There is now almost consensus that global warming is a serious problem. In science, admittedly, more than in politics, but the recognition that something needs to be done is widespread. Researchers at the Climate Intervention Biology Working Group are currently investigating a somewhat adventurous measure: a kind of aerosol shield that is supposed to protect the earth from excessive solar radiation.
Aerosol cloud for climate protection
The Climate Intervention Biology Working Groupis directed by Michigan State University and Stony Brook University in New York and describes itself as a “team of internationally recognized experts in climate research. The group has been meeting every month since September 2019 and has since been working on the aerosol idea, which runs under the working title “solar radiation modification”. The idea of partially reflecting the sun's rays back into space is not new in and of itself. The proposal from Michigan State University and Stony Brook University in New York focuses on a method that uses an artificial aerosol cloud in the stratosphere to reflect the sun's rays. Theoretically, this cloud could be artificially enlarged and reduced and moved at will, to protect certain regions and achieve a specific temperature target. How exactly this should happen is not really clear yet.
The aerosol idea itself has been discussed several times, for example in an article from 2018 in the journal Environmental Research Letters , in which it was discussed how the earth could be cooled by chemicals introduced into the atmosphere. However, other contributions pointed to the possible limits and dangers of such projects.
Effects need to be investigated
Research on the method is still in the early stages. However, the researchers consider the solution to be relatively easy to implement. " The costs and technology needed to reflect the sun's heat back into space are currently more attainable than other climate intervention ideas like absorbing carbon dioxide from the air, " explains the team. However, there are also potential problems such as uneven distribution of aerosols (which would affect local ecosystems), effects on rainfall, possible acid rain and effects on UV radiation on the earth's surface.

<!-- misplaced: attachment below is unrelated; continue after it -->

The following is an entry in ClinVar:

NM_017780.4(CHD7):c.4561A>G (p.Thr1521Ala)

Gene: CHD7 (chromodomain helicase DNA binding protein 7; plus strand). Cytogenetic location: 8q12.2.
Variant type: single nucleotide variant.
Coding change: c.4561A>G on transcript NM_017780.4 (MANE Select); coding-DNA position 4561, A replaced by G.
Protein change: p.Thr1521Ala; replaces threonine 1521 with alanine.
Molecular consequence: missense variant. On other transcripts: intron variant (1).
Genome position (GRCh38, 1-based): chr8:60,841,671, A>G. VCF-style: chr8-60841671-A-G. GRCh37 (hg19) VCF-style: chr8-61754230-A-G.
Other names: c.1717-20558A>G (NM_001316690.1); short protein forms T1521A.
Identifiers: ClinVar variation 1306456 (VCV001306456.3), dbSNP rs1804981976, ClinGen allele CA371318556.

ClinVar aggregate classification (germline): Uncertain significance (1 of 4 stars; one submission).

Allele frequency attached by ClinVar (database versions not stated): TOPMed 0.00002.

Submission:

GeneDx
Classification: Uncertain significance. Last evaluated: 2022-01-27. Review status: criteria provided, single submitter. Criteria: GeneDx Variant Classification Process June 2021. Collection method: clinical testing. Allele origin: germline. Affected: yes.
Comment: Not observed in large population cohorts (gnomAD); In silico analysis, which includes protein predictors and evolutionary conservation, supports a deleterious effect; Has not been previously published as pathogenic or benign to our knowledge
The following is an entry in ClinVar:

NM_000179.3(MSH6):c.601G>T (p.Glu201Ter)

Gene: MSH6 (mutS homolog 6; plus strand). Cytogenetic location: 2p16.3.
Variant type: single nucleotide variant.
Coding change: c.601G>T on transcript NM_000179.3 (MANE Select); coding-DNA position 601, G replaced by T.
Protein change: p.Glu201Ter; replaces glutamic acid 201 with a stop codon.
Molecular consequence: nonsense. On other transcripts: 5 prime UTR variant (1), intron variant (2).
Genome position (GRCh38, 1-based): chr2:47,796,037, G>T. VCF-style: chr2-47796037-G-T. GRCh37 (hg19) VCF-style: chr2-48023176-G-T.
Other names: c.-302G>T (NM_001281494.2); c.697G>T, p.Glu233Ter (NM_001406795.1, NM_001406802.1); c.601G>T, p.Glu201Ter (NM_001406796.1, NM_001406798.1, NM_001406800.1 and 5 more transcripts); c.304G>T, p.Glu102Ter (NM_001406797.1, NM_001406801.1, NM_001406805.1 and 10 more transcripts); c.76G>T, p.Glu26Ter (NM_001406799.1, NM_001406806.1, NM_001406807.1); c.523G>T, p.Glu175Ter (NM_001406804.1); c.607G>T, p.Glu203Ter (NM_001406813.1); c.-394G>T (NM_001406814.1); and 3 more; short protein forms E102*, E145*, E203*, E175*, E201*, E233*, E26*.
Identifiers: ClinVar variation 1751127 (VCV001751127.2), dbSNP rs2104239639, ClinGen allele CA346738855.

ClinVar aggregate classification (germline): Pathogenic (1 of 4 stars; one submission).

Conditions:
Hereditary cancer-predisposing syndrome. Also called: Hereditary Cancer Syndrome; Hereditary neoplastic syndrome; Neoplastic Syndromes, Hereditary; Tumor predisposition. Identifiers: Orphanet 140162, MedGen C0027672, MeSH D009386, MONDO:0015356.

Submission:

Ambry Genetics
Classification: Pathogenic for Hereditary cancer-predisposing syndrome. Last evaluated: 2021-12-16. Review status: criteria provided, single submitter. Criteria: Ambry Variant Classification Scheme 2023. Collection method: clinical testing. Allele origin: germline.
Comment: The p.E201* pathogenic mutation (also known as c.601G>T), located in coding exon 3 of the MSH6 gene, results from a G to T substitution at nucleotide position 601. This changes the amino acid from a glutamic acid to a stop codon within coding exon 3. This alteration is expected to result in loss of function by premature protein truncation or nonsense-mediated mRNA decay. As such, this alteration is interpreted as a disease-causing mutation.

One major uncertainty is the general impact of aerosol intervention on Earth's ecosystems. Global warming is already affecting animals and plants, and the additional effects of aerosols are difficult to predict.
" There is a dearth of knowledge about the effects of climate intervention on ecology ", says Phoebe Zarnetske, head of the group. “ As scientists, we need to understand and predict the positive and negative effects it could have on the natural world, identify key knowledge gaps, and begin to predict what impacts it may have on terrestrial, marine, and freshwater species and ecosystems if it were adopted in the future, "she continues.
Action has to be taken
The group is currently working on adapting an existing geoengineering model from Rutgers University in such a way that the effects (positive as well as negative) of the aerosol intervention can be modeled.
" While climate models have become quite advanced in predicting climate outcomes of various geoengineering scenarios, we have very little understanding of what the possible risks of these scenarios might be for species and natural systems, " says Jessica Gurevitch from Stony Brook University, who at cooperates with the investigation.
The group emphasized that regardless of the ultimate utility of the method of the method, a way must be found to minimize the effects of climate change.